The announcement comes after Trump met with Israeli Prime Minister Benjamin Netanyahu and his main political rival Benjamin ‘Benny’ Gantz. The Palestinian authorities have repeatedly objected to the plan, as its details were trickling out, and mass protests are expected in the Palestinian territories as Israel tightens security measures.
US President Donald Trump has unveiled his long-anticipated Middle East plan – effectively his administration’s vision for the resolution of the Israeli-Palestinian conflict.
On Monday, Donald Trump held separate meetings with Israeli Prime Minister Netanyahu and opposition leader Benny Gantz. Neither of the two managed to achieve a decisive victory in general elections in April or September last year, and a third vote is scheduled for March to break the impasse.
Benny Gantz, the leader of the centre-right Blue and White alliance, praised Trump’s plan following Monday’s meeting in Washington and promised to put it into practice if he wins the March election. Netanyahu has not commented publicly on it yet.
There has been some speculation in the media that Trump wants Netanyahu and Gantz to work together toward implementing the plan.
No Palestinians at the table
Trump had not met with any Palestinian representatives prior to the announcement; Palestinian National Authority President Mahmoud Abbas had reportedly turned down several offers to discuss the proposal.
Palestinian leaders in the West Bank and Gaza have called for mass protests against the peace plan, prompting the Israeli military to reinforce troops in the Jordan Valley.
President Abbas reportedly greenlighted a “Day of Rage” over the Trump plan on Wednesday, paving the way for violent clashes between protesters and Israeli forces. He is currently holding an emergency meeting of the executive bodies of the Palestine Liberation Organisation and the Fatah party.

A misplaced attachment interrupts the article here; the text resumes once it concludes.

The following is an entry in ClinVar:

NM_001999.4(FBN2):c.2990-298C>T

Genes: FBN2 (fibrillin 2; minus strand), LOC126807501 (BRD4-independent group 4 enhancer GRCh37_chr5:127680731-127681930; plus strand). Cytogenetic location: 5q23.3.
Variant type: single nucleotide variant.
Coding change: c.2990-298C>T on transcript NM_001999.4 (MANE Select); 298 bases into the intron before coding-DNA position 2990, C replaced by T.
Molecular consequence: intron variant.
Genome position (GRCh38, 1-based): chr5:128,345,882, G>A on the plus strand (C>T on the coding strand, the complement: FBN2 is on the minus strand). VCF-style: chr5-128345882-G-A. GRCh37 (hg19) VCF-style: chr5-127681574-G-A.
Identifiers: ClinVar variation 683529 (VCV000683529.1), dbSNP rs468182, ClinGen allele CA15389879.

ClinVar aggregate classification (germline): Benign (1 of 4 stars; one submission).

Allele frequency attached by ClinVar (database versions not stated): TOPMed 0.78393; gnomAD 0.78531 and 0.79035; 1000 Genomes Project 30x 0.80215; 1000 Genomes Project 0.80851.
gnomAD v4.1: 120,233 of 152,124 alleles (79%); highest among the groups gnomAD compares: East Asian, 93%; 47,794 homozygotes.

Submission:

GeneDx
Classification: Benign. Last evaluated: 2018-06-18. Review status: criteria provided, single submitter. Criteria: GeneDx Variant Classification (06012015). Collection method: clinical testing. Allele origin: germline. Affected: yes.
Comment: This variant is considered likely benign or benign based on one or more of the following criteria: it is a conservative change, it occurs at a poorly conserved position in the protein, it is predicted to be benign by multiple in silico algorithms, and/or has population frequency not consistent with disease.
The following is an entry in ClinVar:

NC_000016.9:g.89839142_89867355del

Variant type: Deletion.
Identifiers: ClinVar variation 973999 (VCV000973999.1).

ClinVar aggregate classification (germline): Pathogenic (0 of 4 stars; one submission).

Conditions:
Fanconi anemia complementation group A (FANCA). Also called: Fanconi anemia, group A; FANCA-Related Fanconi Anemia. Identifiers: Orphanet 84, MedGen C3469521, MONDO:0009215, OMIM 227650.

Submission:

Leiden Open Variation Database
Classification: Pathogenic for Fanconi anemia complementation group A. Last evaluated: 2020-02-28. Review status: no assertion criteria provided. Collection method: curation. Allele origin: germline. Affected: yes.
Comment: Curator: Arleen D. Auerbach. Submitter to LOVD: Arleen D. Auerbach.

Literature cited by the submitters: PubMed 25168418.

Palestinians have also floated the possibility of quitting the Oslo accords, which created the Palestinian Authority and regulate its relations with the state of Israel.
The Oslo accords, signed in the 1990s, officially created the Palestinian Authority as a structure tasked with exercising self-governance over the territories of the West Bank and the Gaza Strip.
A long path behind
Trump was adamant that Palestinians would be forced to accept his plan in the end. “We have the support of the prime minister, we have the support of the other parties, and we think we will ultimately have the support of the Palestinians, but we’re going to see,” he said on Monday.
Trump has largely outsourced the creation of the plan to his adviser and son-in-law Jared Kushner. The initial idea was to publish it after the April 2019 election in Israel, but the uncertainty hanging over the Knesset over the past year has delayed the announcement.
Jared Kushner unveiled the economic portion of the plan this past summer at a conference in Bahrain, but failed to shore up support from Palestinians and faced widespread condemnation instead.
Israelis and Palestinians have been embroiled in a conflict ever since the State of Israel came into existence. Previous American administrations, in line with the United Nations’s approach, had long favoured an arrangement that envisaged an independent Palestinian state in the West Bank and the Gaza Strip, with its capital in East Jerusalem.
The Trump administration reversed that policy and made a series of decidedly pro-Israel moves in the past three years. Those included moving the US embassy from Tel Aviv to Jerusalem and recognising the Golan Heights (which it annexed illegally from Syria) and Israeli settlements in the West Bank (illegal under international law) as parts of Israel.
Source: Sputnik News